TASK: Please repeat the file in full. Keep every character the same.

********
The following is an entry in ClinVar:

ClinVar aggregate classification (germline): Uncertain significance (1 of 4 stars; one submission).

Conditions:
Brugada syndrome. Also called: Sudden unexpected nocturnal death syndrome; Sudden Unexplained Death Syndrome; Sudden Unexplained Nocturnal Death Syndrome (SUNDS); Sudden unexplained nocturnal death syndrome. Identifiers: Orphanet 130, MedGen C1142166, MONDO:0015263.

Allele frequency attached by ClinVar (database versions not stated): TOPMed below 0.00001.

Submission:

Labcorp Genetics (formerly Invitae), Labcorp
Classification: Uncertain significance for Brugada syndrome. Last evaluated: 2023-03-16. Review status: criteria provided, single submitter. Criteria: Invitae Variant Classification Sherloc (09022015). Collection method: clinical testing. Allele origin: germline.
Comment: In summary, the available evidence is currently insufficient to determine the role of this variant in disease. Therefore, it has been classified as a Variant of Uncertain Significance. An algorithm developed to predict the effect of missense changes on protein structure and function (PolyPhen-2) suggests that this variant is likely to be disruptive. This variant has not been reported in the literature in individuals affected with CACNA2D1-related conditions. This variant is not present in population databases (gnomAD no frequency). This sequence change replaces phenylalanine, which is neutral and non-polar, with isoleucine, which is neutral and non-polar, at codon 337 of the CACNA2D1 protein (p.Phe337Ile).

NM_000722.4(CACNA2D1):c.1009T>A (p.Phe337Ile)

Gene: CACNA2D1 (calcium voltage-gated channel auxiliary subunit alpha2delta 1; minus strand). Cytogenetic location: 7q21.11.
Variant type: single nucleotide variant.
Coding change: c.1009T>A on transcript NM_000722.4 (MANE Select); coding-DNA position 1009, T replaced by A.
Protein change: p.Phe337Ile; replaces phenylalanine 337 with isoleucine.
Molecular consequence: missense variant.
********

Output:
The following is an entry in ClinVar:

ClinVar aggregate classification (germline): Uncertain significance (1 of 4 stars; one submission).

Conditions:
Brugada syndrome. Also called: Sudden unexpected nocturnal death syndrome; Sudden Unexplained Death Syndrome; Sudden Unexplained Nocturnal Death Syndrome (SUNDS); Sudden unexplained nocturnal death syndrome. Identifiers: Orphanet 130, MedGen C1142166, MONDO:0015263.

Allele frequency attached by ClinVar (database versions not stated): TOPMed below 0.00001.

Submission:

Labcorp Genetics (formerly Invitae), Labcorp
Classification: Uncertain significance for Brugada syndrome. Last evaluated: 2023-03-16. Review status: criteria provided, single submitter. Criteria: Invitae Variant Classification Sherloc (09022015). Collection method: clinical testing. Allele origin: germline.
Comment: In summary, the available evidence is currently insufficient to determine the role of this variant in disease. Therefore, it has been classified as a Variant of Uncertain Significance. An algorithm developed to predict the effect of missense changes on protein structure and function (PolyPhen-2) suggests that this variant is likely to be disruptive. This variant has not been reported in the literature in individuals affected with CACNA2D1-related conditions. This variant is not present in population databases (gnomAD no frequency). This sequence change replaces phenylalanine, which is neutral and non-polar, with isoleucine, which is neutral and non-polar, at codon 337 of the CACNA2D1 protein (p.Phe337Ile).

NM_000722.4(CACNA2D1):c.1009T>A (p.Phe337Ile)

Gene: CACNA2D1 (calcium voltage-gated channel auxiliary subunit alpha2delta 1; minus strand). Cytogenetic location: 7q21.11.
Variant type: single nucleotide variant.
Coding change: c.1009T>A on transcript NM_000722.4 (MANE Select); coding-DNA position 1009, T replaced by A.
Protein change: p.Phe337Ile; replaces phenylalanine 337 with isoleucine.
Molecular consequence: missense variant.